Focus on: Mê-Linh Lê
May 15, 2013
Highlighting research by members of the Canadian library and information management community.
Health Sciences Centre Librarian, Neil John Maclean Health Sciences Library, University of Manitoba
What is your research topic?
My current research focuses on the information needs of public health students.
The troublesome nature of public health information has long been discussed in the literature, due in part to its multidisciplinary nature, poor application of metadata, and the fact that much of it is found in the grey literature. While there has been work done on better serving the needs of public health professionals, there is next to nothing on library services for public health students. Further complicating this is the fact that, at least at the pilot site, many public health students are international students, many of whom may be totally unfamiliar with the way North American libraries are structured (e.g., free access to resources, liaison librarians), and for whom English may not be their first language.
I felt it was important to gain a better understanding of these students with extremely diverse educational backgrounds both to aid in my own professional practice, and in the hopes of encouraging more work in this area.
What interested you in that topic?
I have worked with public health professionals in both governmental and academic settings, and find myself truly fascinated (and overwhelmed!) with the sheer depth and breadth of their knowledge and the answers they are seeking.
As a health sciences librarian I am particularly interested in public health as I can see the direct impact it has on my daily life. For example, public health researchers looking for evidence on the effectiveness of urban speed limits convey their findings to policy makers – which may then result in a change in the speed limit on my street. That direct application of visible evidence to practice drives my interest in public health, and thus motivates my research in ensuring that the complete spectrum of public health workers, from students to researcher, is fully equipped to access the information they need.
What impact would you like to see your research have on LIS practitioners?
My primary objective is to encourage more LIS researchers and practitioners to more closely examine public health information needs and to devise ways in which we can both better serve them and to come up with more effective ways to organize the literature. I am already seeing more work now than I did in the last few years, and that is so encouraging. I am happy on a personal note as it aids me in my daily work (somewhat selfish I know!), but it also means that the evidence base is growing and that our provision of service to these unique users is hopefully getting better as well.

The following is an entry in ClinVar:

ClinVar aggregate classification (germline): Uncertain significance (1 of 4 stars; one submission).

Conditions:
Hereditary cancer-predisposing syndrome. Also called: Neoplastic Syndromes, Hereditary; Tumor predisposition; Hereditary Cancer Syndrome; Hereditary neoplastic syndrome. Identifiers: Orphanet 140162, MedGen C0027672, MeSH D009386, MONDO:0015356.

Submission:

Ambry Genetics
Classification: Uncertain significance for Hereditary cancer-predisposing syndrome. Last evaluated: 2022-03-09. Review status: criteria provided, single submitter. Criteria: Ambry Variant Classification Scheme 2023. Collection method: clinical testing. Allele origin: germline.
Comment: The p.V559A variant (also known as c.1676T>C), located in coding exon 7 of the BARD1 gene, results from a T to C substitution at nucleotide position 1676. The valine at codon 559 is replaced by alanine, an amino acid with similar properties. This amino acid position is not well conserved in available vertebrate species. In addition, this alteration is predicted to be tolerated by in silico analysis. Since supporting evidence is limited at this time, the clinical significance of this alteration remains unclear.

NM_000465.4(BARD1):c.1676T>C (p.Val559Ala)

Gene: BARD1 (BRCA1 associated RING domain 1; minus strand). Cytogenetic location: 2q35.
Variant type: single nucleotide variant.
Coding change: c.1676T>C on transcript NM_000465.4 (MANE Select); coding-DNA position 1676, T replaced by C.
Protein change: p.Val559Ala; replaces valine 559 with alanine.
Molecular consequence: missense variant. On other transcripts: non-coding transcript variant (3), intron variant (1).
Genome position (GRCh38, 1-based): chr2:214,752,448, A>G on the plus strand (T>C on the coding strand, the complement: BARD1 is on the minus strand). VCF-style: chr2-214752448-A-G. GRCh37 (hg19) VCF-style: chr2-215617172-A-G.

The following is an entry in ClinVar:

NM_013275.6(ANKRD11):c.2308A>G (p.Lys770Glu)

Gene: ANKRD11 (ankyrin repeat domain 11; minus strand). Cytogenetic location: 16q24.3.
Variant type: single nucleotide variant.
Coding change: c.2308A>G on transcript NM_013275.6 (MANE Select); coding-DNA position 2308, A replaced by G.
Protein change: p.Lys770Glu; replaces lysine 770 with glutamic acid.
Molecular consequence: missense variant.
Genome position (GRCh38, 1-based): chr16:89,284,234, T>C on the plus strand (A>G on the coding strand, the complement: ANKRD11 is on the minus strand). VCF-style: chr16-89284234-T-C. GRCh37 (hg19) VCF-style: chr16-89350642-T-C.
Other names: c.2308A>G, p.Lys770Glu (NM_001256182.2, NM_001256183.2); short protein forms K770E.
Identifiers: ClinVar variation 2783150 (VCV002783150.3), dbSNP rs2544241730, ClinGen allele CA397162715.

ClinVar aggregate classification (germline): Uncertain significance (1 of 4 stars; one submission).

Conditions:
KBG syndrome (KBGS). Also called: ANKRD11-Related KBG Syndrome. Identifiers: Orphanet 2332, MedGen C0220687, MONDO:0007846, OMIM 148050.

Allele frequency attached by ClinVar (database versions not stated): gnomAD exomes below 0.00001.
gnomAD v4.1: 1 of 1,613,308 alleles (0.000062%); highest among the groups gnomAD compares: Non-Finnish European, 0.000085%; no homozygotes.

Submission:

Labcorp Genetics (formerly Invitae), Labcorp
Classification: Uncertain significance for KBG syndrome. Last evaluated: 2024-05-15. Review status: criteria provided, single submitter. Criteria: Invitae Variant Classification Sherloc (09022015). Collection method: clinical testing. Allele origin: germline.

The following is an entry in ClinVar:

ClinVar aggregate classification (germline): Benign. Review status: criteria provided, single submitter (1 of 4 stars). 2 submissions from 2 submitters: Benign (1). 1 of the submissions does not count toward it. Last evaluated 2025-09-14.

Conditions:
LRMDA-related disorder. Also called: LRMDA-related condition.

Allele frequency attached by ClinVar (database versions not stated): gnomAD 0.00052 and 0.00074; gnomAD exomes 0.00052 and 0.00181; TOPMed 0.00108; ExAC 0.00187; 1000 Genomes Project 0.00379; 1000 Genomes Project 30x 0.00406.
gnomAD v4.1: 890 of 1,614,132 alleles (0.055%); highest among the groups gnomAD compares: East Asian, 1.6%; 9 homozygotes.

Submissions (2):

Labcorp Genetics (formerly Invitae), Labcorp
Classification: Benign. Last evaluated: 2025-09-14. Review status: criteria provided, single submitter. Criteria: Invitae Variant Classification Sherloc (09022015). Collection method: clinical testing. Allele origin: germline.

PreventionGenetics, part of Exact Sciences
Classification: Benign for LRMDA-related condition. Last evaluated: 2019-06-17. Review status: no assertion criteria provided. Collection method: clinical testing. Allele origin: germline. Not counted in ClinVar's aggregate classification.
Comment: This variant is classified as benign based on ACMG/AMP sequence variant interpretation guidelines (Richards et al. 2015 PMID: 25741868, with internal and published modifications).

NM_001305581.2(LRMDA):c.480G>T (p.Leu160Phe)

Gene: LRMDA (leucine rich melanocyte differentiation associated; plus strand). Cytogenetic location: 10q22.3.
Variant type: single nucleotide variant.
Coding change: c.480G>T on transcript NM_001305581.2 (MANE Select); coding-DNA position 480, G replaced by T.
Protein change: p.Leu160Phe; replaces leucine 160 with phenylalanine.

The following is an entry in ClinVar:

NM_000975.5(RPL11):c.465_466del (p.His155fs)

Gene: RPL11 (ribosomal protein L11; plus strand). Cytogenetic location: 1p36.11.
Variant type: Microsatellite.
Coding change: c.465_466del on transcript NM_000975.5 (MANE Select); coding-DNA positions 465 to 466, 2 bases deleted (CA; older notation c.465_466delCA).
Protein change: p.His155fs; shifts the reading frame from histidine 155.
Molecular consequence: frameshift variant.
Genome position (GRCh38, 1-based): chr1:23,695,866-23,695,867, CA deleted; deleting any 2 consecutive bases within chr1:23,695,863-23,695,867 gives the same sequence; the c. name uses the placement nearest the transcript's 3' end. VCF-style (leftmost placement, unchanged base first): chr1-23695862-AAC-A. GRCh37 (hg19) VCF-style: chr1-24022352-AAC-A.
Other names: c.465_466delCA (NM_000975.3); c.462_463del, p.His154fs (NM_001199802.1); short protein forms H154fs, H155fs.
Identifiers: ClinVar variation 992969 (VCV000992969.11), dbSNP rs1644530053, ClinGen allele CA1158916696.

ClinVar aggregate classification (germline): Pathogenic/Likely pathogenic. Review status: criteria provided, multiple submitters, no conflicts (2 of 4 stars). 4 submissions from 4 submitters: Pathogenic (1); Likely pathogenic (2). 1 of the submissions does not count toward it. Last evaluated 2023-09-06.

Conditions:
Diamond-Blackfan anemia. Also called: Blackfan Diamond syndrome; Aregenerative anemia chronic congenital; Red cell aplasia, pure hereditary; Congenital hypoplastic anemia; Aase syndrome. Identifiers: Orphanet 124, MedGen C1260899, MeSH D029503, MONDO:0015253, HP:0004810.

I also hope that my work encourages other health sciences librarians or information professionals to look beyond our traditional user groups (doctors, nurses, pharmacists) and consider the kinds of resources and needs of public health students and workers. For example, a public health research question will not be satisfactorily answered with a quick scan of Medline or CINAHL.
What emerging topics do you foresee in the future of LIS research?
Well, I am not sure if these topics are in the future or already here in full force. One of the topics – the preservation, access, and provision of data and research (seen most clearly in research data management and the open access movement) – is an extremely challenging area with a lot of complexity, but I think librarians, archivists, and records-managers are well-suited to the task and I look forward to seeing where the research goes.
Another area I hope to see receive more attention is the increasingly frustrating world of electronic books. I think everyone – students, librarians, publishers, vendors – are not quite sure where electronic books are going (I often see it likened to a ‘Wild West’) and that can be difficult. I would love to see some work on libraries taking a stronger stance when it comes to eBooks and whether that impacts current eBook models and practices.
What advice would you give to LIS students or practitioners hoping to engage in research?
My best advice is to just get started!
There are so many opportunities out there for new researchers and I think you just have to get over your initial fear and jump right in. Skim the table of contents of journals you currently read – it will give you an idea of the kind of work out there getting published. Not everything has to be groundbreaking or revelatory work. For many librarians some of the most useful papers out there are case studies – which are relatively simple to write up. Start small with things like conference poster or book reviews and go from there. The vast majority of librarians are an extremely encouraging group who thrive on collaboration so start talking with your colleagues or fellow students. They might be working on something and need assistance, or they may be able to fill in a gap in your research project. You never know where a potential project might spring from.
Duncan, V., Kumaran, M., Lê, M. and Murphy, S. 2013. Mobile devices and their use in library professional practice: The health librarian and the iPad. Journal of Electronic Resources Librarianship, 25(3). [Forthcoming].
Lê, M. 2013. Information needs of public health staff in a knowledge translation setting in Canada. Journal of the Canadian Health Libraries Association, 34(01): 3-11, 10.5596/c13-001.
Lê, M. 2012. The use of anonymous pop-quizzes (APQs) as a tool to reinforce learning. Journal of the Medical Library Association, 100(4): 316–319, 10.3163/1536-5050.100.4.017.
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